Recurring status

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Recurring status and contract status are terms used to refer to identify classes of actors that perform on U.S. soap operas. Recurring status refers to performers who consistently act in less than three episodes out of a five-day work week, and who receive a certain sum for each episode in which they appear. This is opposed to contract status, where the performers have a contract to be paid flat fees over time—often multi-year. Contract evaluations are periodically conducted, and actors that don't meet their "quota" may be dropped from their contract to cut costs. The practice has become widespread across the soap opera industry since the 1980s.

Description[edit]

In the U.S. soap opera industry, actors billed as recurring status are paid a certain sum for each episode in which they appear. Conversely, actors on contract are paid a flat fee over a timeframe—often multi-year. Recurring performers consistently perform in less than three episodes out of a five-day work week whereas contract roles are guaranteed to appear in a certain number of episodes each week.[1] Actors on contract are also committed to working for the show and cannot leave until the contract has expired; recurring roles allow actors to take other jobs.[1]

Contract evaluations are typically done every fiscal quarter, and the actors that don't meet their "quota" of episodes are in danger of being dropped from their contract to cut costs. Former contract actors may then return as recurring cast members,[2] and recurring actors can be promoted to a contract role.[3]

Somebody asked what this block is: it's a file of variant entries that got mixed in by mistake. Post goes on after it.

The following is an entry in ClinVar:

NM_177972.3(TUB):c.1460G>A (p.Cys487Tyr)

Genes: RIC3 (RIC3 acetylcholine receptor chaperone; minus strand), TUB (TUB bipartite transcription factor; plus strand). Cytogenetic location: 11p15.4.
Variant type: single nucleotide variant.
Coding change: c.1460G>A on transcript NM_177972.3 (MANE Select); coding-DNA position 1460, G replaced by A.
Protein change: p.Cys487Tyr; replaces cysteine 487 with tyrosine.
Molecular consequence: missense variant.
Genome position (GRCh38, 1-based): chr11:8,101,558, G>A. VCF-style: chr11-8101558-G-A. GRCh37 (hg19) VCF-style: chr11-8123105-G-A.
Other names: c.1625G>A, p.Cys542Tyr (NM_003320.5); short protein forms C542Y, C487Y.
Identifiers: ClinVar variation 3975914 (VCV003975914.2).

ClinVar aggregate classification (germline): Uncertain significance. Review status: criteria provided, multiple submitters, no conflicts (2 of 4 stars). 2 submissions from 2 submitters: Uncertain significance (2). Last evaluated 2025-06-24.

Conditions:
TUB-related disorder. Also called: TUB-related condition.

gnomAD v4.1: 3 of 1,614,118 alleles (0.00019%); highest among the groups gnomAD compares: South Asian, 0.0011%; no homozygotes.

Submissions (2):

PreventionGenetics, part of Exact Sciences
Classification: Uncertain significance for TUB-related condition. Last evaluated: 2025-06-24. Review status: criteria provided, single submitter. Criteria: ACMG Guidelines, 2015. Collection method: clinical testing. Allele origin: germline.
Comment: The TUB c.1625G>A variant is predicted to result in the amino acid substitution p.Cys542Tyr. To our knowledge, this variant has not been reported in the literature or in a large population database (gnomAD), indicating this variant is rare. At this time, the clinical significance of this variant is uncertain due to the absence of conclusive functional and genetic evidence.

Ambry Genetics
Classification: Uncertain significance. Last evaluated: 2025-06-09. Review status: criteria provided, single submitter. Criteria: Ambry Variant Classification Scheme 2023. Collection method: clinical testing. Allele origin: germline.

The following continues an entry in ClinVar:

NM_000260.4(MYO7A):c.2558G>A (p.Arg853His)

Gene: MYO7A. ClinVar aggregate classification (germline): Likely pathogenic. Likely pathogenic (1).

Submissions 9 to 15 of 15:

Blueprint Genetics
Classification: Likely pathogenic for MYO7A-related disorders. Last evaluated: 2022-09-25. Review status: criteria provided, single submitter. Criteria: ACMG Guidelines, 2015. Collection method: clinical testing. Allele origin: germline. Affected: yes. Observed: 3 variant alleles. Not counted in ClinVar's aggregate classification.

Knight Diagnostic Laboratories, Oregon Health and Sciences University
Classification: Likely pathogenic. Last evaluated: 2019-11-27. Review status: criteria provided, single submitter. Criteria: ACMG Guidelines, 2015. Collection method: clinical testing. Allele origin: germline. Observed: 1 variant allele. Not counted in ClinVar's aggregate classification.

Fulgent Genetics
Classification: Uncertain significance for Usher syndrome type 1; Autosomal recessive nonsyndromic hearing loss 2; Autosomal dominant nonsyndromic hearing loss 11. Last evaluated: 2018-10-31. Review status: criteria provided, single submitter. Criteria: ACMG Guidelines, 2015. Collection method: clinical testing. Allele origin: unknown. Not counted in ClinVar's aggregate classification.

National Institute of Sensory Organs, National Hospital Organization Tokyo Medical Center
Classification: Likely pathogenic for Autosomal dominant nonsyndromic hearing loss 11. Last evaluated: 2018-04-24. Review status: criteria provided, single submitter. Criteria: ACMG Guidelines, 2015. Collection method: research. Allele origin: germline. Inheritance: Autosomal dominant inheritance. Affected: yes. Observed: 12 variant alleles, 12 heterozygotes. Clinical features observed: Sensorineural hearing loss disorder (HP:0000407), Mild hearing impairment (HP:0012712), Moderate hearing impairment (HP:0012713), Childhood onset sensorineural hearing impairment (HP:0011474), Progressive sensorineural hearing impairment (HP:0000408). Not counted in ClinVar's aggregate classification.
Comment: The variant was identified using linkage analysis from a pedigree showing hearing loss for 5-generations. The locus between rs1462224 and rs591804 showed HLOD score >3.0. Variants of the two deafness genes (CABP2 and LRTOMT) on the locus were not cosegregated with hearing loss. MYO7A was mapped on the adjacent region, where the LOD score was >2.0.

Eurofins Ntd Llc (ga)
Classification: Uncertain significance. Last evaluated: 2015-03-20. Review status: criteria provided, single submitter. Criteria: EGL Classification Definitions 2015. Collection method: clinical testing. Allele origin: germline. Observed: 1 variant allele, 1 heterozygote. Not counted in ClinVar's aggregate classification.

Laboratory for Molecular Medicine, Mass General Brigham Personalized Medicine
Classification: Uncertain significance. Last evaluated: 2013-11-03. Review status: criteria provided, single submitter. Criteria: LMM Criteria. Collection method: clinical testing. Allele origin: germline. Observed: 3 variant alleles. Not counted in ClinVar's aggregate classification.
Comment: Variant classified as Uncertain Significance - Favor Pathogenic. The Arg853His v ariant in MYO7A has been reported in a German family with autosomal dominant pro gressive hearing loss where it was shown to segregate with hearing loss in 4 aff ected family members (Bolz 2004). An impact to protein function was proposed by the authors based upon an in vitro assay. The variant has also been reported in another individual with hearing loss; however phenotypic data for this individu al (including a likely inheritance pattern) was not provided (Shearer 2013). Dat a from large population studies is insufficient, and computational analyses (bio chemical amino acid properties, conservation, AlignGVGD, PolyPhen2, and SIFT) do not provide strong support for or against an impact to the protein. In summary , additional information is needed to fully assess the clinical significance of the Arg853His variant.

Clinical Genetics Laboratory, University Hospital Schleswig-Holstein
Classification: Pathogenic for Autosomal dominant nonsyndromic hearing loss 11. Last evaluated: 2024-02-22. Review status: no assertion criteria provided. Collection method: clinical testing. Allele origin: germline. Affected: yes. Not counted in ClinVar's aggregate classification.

Dynamics[edit]

Almost unheard of from the beginning of television until the 1980s, more and more actors have been placed on "recurring" so the production company in charge of making the show doesn't go over-budget. Dwindling viewership and economic downturn have led to all U.S. soaps to placing actors (usually veterans who have been with the series in excess of ten years, and who are usually acclimated to higher salary figures) on recurring. Some actors accept the move to recurring status, while other actors balk at the contract cut, instead finding work on Broadway, prime time television series, or rival soap operas.

Other regions[edit]

On Australian and British soap operas, contract negotiations are different, and a term such as "recurring status" does not exist. However, many of those shows have guest stars that appear frequently enough that literally speaking they could be described as "recurring".

References[edit]

  1. ^ a b "Acting as a Business". google.com. 
  2. ^ "Marc Anthony Samuel Confirms Status Change at 'General Hospital'". Soap Opera Network. 2014-11-12. To be clear guys, I’m recurring. Not on contract though 
  3. ^ "Days of Our Lives - Comings & Goings". Archived from the original on 2005-06-03. Mary Beth Evans (Kayla) is now on contract from recurring status.